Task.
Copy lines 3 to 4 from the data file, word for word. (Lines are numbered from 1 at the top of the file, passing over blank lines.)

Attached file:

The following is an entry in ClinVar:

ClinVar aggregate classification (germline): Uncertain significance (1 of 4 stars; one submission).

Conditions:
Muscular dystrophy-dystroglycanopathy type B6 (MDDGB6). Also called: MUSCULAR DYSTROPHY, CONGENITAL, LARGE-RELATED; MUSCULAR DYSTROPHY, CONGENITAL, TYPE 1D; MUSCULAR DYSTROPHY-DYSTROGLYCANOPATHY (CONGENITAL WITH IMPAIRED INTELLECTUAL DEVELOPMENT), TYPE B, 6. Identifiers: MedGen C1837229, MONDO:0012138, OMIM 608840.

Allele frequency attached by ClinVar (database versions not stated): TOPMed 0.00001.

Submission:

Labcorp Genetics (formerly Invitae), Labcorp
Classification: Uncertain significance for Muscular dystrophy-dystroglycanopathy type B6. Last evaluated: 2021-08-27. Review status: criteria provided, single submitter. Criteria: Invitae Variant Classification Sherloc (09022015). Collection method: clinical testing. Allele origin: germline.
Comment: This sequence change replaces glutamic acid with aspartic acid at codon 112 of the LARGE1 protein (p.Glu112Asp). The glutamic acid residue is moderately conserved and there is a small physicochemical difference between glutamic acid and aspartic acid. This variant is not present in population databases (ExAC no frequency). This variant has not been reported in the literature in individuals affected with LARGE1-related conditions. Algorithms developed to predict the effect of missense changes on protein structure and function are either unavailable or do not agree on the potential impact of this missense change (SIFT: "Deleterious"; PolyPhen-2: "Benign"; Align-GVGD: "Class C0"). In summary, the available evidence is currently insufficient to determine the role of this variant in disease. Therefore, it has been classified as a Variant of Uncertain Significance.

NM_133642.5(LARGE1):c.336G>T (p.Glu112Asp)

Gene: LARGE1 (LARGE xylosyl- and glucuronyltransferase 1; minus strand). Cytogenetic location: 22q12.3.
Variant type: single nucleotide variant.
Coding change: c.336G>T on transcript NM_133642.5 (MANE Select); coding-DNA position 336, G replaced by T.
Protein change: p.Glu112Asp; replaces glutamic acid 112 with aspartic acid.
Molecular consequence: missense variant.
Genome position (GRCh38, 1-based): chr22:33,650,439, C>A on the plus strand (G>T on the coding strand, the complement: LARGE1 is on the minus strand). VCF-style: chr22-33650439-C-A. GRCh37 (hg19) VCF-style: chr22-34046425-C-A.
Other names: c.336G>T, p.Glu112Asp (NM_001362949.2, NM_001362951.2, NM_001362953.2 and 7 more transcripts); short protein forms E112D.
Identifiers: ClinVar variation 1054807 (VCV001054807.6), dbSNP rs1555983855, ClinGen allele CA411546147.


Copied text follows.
Conditions:
Muscular dystrophy-dystroglycanopathy type B6 (MDDGB6). Also called: MUSCULAR DYSTROPHY, CONGENITAL, LARGE-RELATED; MUSCULAR DYSTROPHY, CONGENITAL, TYPE 1D; MUSCULAR DYSTROPHY-DYSTROGLYCANOPATHY (CONGENITAL WITH IMPAIRED INTELLECTUAL DEVELOPMENT), TYPE B, 6. Identifiers: MedGen C1837229, MONDO:0012138, OMIM 608840.